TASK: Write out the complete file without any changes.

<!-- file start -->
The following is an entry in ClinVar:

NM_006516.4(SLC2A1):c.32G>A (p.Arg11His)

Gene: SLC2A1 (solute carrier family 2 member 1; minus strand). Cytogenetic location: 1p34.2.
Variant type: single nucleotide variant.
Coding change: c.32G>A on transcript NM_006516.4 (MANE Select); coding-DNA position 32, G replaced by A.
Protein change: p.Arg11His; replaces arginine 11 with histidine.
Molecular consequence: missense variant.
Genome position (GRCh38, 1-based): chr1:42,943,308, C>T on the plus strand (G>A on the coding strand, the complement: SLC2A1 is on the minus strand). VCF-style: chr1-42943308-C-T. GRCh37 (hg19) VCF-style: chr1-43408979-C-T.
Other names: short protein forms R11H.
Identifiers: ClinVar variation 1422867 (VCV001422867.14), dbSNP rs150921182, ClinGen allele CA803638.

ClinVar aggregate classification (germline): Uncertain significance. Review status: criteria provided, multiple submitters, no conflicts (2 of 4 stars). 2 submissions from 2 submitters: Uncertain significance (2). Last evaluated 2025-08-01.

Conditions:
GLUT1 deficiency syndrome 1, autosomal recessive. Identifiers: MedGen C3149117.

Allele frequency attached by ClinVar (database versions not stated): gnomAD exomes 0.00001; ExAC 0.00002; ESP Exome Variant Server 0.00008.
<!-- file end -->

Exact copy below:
The following is an entry in ClinVar:

NM_006516.4(SLC2A1):c.32G>A (p.Arg11His)

Gene: SLC2A1 (solute carrier family 2 member 1; minus strand). Cytogenetic location: 1p34.2.
Variant type: single nucleotide variant.
Coding change: c.32G>A on transcript NM_006516.4 (MANE Select); coding-DNA position 32, G replaced by A.
Protein change: p.Arg11His; replaces arginine 11 with histidine.
Molecular consequence: missense variant.
Genome position (GRCh38, 1-based): chr1:42,943,308, C>T on the plus strand (G>A on the coding strand, the complement: SLC2A1 is on the minus strand). VCF-style: chr1-42943308-C-T. GRCh37 (hg19) VCF-style: chr1-43408979-C-T.
Other names: short protein forms R11H.
Identifiers: ClinVar variation 1422867 (VCV001422867.14), dbSNP rs150921182, ClinGen allele CA803638.

ClinVar aggregate classification (germline): Uncertain significance. Review status: criteria provided, multiple submitters, no conflicts (2 of 4 stars). 2 submissions from 2 submitters: Uncertain significance (2). Last evaluated 2025-08-01.

Conditions:
GLUT1 deficiency syndrome 1, autosomal recessive. Identifiers: MedGen C3149117.

Allele frequency attached by ClinVar (database versions not stated): gnomAD exomes 0.00001; ExAC 0.00002; ESP Exome Variant Server 0.00008.